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India's banking system vulnerable to financial contagion: RBI

By Suvashree Dey Choudhury and Devidutta Tripathy
December 29, 2014 17:30 IST
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Trouble at a single bank among the top five most connected lenders could wipe out nearly 50% of Tier I capital

India's close ties between lenders would leave the banking system especially vulnerable to contagion in case of trouble at a single institution, the Reserve Bank of India (RBI) warned in a report on Monday.

That means trouble at a single bank among the top five most connected lenders in India could lead to contagion that wipes out nearly 50 per cent of Tier I capital in the banking system under a severe stress scenario, the RBI said in its semi-annual Financial Stability report.

"This underscores the importance of monitoring not just interconnectedness, but also the counterparties and magnitude of exposure involved in the connection," the RBI said.

The central bank did not identify the top five banks used for its study. It said its stress tests involved conditions such as potential failure by a bank that is either a net lender, a net borrower, or both.

The RBI also used money markets as one of its variables for stress tests given banks frequently lend to each other in short-term maturities.

India's non-banking financial firms (NBFC) also pose a risk to the banking system due to their close ties with banks, the RBI warned in the report.

This so-called shadow banking system is worth $190 billion in India, ranking it third largest among BRICS countries and 15th in the world, the RBI said.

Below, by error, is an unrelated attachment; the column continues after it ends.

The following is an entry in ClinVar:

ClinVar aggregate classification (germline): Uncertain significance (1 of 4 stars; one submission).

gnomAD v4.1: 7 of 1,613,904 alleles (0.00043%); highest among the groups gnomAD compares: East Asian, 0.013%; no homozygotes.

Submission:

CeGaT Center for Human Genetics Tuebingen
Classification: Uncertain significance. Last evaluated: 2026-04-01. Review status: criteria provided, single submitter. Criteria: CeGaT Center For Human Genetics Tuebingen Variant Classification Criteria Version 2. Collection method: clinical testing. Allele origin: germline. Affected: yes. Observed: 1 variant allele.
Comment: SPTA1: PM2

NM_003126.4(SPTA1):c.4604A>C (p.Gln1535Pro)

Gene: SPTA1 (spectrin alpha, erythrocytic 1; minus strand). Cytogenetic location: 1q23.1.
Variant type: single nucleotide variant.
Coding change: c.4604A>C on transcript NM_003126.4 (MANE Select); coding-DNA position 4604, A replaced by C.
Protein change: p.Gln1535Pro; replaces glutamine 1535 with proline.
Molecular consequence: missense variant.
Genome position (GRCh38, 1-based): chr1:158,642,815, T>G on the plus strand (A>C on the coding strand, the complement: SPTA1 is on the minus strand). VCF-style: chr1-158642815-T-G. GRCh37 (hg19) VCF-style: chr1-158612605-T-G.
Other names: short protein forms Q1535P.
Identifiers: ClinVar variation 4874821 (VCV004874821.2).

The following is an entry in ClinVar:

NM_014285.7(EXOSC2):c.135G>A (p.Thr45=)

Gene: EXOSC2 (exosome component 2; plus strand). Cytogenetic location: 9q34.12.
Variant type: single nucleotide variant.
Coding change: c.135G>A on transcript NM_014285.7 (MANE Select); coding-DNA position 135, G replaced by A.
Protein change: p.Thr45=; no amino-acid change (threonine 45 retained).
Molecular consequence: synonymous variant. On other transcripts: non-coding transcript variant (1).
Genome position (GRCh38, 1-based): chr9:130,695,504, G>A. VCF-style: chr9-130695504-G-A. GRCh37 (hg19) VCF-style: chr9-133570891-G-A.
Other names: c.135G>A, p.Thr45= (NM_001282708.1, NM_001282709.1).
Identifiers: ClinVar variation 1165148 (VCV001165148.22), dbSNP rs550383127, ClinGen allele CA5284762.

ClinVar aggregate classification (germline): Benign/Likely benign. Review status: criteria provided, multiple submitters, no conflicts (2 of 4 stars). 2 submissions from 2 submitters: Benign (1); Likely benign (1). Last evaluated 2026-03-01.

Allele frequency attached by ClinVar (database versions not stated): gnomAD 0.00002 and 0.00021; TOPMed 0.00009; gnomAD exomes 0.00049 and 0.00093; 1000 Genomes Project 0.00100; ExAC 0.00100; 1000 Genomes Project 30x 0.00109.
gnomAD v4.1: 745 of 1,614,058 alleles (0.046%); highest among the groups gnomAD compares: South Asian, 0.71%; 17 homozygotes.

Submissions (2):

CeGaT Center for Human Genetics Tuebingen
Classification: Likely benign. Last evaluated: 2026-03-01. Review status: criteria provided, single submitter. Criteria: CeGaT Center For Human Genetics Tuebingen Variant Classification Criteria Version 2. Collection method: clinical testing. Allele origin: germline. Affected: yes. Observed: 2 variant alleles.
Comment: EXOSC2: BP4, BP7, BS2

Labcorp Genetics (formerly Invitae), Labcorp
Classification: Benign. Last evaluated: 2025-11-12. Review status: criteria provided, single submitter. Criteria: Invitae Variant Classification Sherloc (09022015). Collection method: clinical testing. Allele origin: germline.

BRICS is a frequently used acronym that refers to Brazil, Russia, India, China and South Africa.

Turning to other risks in India's financial system, the RBI highlighted the need for "closer examination" of the practice of promoters who pledge a substantial portion of company shares to get loans.

Still, overall, the RBI noted it expected the level of bad levels to steadily come down, estimating the ratio of gross non-performing loans to total assets would decline to 4 percent by March 2016 from 4.5 percent at the end of September 2014 under its baseline scenario.

But under its "severe stress" scenario that ratio would rise to around 6.3 percent by March 2016, the RBI said.

Turning to economic indicators, the RBI said it expects consumer price inflation to hover around 6 percent in the next 12 months if global crude prices remained steady and monsoons normal.

The RBI has a target of bringing consumer inflation down to 6 percent by March 2015.

The central bank also expects India's economy to grow 5.5 percent in the fiscal year ending March and then slowly pick up momentum in the following year.

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Suvashree Dey Choudhury and Devidutta Tripathy in Mumbai
Source: source
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